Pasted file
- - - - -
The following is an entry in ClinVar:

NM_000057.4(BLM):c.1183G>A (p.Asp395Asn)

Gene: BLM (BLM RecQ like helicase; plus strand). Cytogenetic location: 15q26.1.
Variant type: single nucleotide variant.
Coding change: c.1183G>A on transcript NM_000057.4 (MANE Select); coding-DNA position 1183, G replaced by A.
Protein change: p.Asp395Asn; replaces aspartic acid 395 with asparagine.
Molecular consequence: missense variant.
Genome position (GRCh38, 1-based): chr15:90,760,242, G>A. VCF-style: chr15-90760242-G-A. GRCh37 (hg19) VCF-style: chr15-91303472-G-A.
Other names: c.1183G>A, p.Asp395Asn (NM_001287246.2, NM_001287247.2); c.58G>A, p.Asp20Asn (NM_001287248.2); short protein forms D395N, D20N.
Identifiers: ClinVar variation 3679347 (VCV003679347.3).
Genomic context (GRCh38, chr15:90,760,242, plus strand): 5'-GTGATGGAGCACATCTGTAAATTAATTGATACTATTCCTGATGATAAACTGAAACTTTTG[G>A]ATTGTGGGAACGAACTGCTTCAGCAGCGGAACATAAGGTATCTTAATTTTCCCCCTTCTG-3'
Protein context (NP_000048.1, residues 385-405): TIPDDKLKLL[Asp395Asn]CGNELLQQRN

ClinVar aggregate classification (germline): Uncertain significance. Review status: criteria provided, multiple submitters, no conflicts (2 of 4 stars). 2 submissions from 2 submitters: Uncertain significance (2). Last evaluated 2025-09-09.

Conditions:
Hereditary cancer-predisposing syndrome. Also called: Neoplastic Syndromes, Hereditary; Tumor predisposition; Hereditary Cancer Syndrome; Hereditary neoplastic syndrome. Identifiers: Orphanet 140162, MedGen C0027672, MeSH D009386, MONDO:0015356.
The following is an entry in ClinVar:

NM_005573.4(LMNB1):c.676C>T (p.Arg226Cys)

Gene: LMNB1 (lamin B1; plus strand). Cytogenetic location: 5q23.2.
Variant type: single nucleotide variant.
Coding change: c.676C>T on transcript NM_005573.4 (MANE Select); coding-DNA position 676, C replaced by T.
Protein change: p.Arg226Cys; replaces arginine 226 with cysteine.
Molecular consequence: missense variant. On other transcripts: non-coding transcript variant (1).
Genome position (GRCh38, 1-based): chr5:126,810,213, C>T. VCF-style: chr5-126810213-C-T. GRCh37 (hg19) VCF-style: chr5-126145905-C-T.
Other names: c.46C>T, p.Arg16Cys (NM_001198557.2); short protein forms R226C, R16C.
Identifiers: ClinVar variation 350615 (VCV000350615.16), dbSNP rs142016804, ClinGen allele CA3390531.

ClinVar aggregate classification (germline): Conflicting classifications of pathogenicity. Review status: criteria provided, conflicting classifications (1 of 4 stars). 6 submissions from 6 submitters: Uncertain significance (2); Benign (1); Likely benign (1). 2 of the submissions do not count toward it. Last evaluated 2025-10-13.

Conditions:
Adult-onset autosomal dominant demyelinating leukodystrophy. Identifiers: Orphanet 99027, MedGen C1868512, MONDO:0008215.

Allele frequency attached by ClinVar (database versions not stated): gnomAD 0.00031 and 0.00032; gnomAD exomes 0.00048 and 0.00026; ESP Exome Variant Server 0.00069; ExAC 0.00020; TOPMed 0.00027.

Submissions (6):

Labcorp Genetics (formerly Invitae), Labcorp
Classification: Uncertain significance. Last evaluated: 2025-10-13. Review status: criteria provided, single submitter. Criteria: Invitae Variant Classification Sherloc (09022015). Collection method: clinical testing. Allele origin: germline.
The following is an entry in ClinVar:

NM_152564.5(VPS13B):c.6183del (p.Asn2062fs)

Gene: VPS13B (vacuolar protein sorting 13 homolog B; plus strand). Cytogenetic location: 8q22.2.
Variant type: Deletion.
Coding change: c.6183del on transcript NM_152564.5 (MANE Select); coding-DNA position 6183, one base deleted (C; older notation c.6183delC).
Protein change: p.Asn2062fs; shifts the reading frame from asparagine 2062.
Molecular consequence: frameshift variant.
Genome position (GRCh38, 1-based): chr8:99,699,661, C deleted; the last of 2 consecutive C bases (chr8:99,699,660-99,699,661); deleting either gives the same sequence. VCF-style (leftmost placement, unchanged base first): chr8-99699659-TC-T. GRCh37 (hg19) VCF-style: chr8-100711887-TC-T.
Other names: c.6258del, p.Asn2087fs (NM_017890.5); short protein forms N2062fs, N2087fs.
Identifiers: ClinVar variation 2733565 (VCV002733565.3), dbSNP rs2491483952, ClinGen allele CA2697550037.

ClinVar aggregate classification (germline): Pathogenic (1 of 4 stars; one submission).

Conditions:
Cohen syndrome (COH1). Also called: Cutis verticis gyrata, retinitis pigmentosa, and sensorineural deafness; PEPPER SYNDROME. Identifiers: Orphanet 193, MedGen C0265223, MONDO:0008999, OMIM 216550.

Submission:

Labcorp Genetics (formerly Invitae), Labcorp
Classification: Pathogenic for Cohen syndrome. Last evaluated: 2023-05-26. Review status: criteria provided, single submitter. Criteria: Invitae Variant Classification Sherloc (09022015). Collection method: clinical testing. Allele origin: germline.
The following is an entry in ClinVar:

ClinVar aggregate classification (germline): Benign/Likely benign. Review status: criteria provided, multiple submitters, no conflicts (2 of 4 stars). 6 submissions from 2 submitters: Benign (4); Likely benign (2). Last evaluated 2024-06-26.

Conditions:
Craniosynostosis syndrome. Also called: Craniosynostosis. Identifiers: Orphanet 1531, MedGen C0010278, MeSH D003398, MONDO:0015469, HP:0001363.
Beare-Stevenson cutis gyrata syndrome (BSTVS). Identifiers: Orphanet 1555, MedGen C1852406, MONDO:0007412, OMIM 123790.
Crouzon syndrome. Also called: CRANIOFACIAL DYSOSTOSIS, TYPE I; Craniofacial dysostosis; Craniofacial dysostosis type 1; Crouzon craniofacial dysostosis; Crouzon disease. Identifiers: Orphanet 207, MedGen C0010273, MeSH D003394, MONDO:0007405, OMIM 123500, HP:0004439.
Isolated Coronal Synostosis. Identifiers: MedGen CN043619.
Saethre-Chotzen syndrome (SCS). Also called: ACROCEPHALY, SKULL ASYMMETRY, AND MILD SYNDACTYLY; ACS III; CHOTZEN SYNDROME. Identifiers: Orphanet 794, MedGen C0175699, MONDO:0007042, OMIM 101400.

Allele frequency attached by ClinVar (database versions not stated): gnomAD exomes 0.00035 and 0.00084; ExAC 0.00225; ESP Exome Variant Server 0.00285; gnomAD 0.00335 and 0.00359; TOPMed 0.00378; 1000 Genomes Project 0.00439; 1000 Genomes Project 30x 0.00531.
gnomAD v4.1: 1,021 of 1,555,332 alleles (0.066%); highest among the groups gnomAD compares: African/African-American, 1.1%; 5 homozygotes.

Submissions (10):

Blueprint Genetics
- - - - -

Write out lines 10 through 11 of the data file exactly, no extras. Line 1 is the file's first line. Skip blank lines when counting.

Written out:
Identifiers: ClinVar variation 3679347 (VCV003679347.3).
Genomic context (GRCh38, chr15:90,760,242, plus strand): 5'-GTGATGGAGCACATCTGTAAATTAATTGATACTATTCCTGATGATAAACTGAAACTTTTG[G>A]ATTGTGGGAACGAACTGCTTCAGCAGCGGAACATAAGGTATCTTAATTTTCCCCCTTCTG-3'